Steering Aircraft Clear of Choppy Air
Sometimes the "friendly skies" can have a sudden change of heart. Turbulence can materialize from thin air and jolt the smoothest of flights. Research at NASA’s Aviation Safety and Security Program has tapped into decades of aeronautics research to make commercial air travel more secure and more comfortable.
Image at right: Screen shot of a ground station display showing a storm system over the central United States. The colored areas represent radar reflectivity. (Image credit: AeroTech Research (U.S.A.), Inc.)
Rough air can rip off airplane engines, break wings in half, and fling food carts to the ceiling. Statistics also show that turbulence encounters by commercial transports are the leading cause of injuries to passengers and flight crews in non-fatal airline accidents. Between injury and equipment damage, airlines face more than $100 million in turbulence-related costs each year.
Turbulence happens when an irregular or disturbed flow in the atmosphere produces gusts and eddies. Normally this can't even be seen. Onboard radar systems that track weather can't detect it, even though nearly 80 percent of all turbulence-related accidents are associated with thunderstorm activity.
But don’t just blame the weather. Clear-air turbulence can happen from jet streams or even air that passes over mountains and other high obstructions. Nearby planes and helicopters can produce wakes, especially in areas with many take offs and landings.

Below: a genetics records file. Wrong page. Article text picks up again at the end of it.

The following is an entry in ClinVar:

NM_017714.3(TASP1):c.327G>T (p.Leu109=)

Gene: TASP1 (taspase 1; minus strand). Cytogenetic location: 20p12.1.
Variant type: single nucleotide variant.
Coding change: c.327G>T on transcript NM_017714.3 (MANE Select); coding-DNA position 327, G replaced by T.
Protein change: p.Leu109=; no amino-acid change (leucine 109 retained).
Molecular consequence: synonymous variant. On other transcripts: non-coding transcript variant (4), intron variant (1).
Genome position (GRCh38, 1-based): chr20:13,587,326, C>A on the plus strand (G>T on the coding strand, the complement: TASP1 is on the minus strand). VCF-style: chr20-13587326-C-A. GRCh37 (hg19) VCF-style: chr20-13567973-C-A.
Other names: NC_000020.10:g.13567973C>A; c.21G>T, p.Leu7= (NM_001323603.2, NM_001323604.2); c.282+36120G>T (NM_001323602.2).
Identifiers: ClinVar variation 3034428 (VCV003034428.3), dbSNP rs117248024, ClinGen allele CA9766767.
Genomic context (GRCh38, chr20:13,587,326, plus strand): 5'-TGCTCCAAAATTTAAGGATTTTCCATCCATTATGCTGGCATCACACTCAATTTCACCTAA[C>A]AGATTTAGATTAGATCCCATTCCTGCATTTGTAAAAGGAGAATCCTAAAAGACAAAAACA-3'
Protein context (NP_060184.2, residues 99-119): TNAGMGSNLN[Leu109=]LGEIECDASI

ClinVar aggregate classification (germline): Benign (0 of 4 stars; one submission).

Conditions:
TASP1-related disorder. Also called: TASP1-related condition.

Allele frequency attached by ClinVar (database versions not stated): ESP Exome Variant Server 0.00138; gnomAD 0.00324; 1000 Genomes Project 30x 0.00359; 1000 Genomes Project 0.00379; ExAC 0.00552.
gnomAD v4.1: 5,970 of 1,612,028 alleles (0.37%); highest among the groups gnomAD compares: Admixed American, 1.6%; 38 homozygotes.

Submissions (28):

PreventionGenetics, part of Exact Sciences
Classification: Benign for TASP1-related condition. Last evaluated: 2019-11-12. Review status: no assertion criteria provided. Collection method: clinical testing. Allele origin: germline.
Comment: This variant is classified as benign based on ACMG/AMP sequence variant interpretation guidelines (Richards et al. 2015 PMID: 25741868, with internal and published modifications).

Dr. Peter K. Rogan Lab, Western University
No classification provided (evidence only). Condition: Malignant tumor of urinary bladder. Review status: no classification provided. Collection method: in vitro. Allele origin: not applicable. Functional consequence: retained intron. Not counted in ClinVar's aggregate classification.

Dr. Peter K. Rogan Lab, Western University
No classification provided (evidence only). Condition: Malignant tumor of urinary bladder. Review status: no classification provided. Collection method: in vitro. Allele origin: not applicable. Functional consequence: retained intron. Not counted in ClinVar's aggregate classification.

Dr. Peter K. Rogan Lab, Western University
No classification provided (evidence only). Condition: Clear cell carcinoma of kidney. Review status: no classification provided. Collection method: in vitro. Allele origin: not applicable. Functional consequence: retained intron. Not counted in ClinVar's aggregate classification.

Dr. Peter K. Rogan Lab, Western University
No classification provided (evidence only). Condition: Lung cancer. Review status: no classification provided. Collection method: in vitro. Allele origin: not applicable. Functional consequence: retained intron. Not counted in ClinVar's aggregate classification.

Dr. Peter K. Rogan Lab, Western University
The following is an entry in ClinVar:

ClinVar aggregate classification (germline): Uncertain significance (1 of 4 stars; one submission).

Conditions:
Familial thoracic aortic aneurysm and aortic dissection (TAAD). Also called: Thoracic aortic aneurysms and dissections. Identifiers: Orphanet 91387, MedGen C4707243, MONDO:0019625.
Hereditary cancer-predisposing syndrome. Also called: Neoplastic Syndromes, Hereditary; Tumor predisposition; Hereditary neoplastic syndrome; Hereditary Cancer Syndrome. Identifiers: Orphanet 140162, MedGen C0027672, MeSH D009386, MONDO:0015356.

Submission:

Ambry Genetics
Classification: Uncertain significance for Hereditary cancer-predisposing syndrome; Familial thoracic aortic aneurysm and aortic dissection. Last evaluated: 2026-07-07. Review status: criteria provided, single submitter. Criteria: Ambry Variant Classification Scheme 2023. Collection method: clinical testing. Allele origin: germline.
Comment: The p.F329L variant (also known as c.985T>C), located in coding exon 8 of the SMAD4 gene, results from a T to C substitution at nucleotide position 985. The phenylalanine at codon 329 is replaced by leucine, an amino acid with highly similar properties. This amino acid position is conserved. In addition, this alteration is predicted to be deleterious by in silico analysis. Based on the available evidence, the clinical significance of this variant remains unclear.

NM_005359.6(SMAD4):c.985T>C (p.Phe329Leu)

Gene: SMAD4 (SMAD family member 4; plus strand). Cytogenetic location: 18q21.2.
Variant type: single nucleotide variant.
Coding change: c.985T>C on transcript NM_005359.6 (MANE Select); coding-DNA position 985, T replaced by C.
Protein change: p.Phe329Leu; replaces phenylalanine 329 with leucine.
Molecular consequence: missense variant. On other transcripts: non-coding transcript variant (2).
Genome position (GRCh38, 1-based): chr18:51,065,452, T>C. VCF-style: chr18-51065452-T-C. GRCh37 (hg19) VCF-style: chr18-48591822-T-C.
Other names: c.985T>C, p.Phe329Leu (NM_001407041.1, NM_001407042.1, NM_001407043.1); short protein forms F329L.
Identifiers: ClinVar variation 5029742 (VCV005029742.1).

A team of researchers at NASA's Langley Research Center have worked with industry partners to develop two special tools that can provide real-time alerts about potentially hazardous turbulence. By measuring the movement of moisture in the air, this specialized software enhances the predictive Doppler wind shear systems already in use.
The first technology uses software in an aircraft’s radar to give flight crews advance warning of turbulence. This allows the crew to avoid the turbulence altogether, or to at least prepare for it by stowing loose equipment and having passengers and crew buckle into their seats.
The second technology uses software to provide better information about the location and severity of turbulence. When an aircraft encounters turbulence above a certain level, the onboard software generates a report that is broadcast over a data link. Ground stations receive the report and use the Internet to display it to dispatchers, controllers, airline operations personnel, and maintenance crews. If other aircraft are approaching the turbulence, the ground station can send them the data.
Image at right: Installation of a modified radar unit that can detect turbulence associated with thunderstorms by measuring the motions of the moisture in the air. (Image credit: AeroTech Research (U.S.A.), Inc.)
Initial flight testing of the technologies was conducted on NASA's B-757 research aircraft. The B-757 was flown through thunderstorm turbulence. The resulting flight data allowed a full evaluation of the systems’ performances, ensuring that the technologies were ready for commercial application.
NASA and its partners also worked with Delta Air Lines to evaluate the effectiveness of the system. The software was implemented on a total of 123 Delta Boeing 737-800, 767-300ER, and 767-400ER aircraft. In addition to improved flight safety, this technology helps to manage airspace more effectively, which may lead to more fuel savings and fewer flight delays. It may also help meteorologists validate and improve weather forecasts.
Better turbulence tools help avoid crying "wolf" about when it's important to be seated or when it's safe to move about the cabin. That can be a relief when you need a bathroom break at 30,000 feet.
Read the entire article in Spinoff 2006
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